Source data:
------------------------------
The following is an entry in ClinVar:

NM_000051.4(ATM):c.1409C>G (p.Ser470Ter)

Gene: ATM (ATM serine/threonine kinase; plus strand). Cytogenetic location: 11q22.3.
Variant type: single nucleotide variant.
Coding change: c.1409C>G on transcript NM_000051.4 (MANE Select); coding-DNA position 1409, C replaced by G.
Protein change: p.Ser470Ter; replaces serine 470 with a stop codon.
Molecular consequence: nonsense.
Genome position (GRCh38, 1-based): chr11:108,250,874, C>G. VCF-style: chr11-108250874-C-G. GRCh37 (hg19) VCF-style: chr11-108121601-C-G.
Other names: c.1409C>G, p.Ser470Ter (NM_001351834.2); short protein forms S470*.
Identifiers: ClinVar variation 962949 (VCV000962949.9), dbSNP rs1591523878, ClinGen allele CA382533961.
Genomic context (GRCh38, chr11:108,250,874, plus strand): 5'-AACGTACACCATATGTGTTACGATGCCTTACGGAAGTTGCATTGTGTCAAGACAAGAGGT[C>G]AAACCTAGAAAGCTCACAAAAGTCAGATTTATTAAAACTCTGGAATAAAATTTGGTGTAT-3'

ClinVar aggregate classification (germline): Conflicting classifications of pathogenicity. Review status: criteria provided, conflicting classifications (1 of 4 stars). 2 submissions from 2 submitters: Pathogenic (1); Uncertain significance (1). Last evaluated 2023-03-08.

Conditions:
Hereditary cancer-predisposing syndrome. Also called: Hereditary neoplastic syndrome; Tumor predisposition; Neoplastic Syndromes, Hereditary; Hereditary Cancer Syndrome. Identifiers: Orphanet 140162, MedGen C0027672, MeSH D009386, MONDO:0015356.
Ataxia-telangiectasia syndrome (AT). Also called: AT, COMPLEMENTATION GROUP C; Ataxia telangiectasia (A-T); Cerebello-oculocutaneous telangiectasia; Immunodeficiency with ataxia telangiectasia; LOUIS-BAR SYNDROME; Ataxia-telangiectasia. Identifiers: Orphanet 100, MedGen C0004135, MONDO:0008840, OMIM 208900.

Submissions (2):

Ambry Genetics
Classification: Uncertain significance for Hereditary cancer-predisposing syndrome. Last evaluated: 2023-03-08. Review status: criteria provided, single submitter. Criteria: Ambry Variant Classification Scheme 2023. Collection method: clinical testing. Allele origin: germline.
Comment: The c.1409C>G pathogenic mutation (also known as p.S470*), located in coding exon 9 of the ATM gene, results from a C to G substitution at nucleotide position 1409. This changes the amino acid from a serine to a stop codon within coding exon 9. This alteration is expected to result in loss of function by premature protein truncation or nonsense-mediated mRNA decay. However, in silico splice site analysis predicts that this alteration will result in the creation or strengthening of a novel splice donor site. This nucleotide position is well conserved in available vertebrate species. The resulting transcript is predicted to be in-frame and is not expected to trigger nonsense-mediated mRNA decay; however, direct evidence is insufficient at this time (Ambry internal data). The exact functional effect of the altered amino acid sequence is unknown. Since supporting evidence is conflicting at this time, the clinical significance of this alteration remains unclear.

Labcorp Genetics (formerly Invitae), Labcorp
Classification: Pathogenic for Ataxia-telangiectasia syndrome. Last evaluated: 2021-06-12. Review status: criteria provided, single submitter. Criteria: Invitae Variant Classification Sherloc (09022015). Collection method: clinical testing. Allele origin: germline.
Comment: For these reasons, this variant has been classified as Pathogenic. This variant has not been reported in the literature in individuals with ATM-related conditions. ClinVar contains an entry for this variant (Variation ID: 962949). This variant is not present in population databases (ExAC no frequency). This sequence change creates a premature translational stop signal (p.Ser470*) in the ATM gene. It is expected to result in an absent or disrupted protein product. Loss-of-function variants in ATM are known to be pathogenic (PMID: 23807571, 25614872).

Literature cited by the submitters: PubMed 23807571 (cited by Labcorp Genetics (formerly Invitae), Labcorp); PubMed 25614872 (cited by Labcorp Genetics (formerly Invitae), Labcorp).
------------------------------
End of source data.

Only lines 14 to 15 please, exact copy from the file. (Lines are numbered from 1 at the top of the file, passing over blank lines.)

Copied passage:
Hereditary cancer-predisposing syndrome. Also called: Hereditary neoplastic syndrome; Tumor predisposition; Neoplastic Syndromes, Hereditary; Hereditary Cancer Syndrome. Identifiers: Orphanet 140162, MedGen C0027672, MeSH D009386, MONDO:0015356.
Ataxia-telangiectasia syndrome (AT). Also called: AT, COMPLEMENTATION GROUP C; Ataxia telangiectasia (A-T); Cerebello-oculocutaneous telangiectasia; Immunodeficiency with ataxia telangiectasia; LOUIS-BAR SYNDROME; Ataxia-telangiectasia. Identifiers: Orphanet 100, MedGen C0004135, MONDO:0008840, OMIM 208900.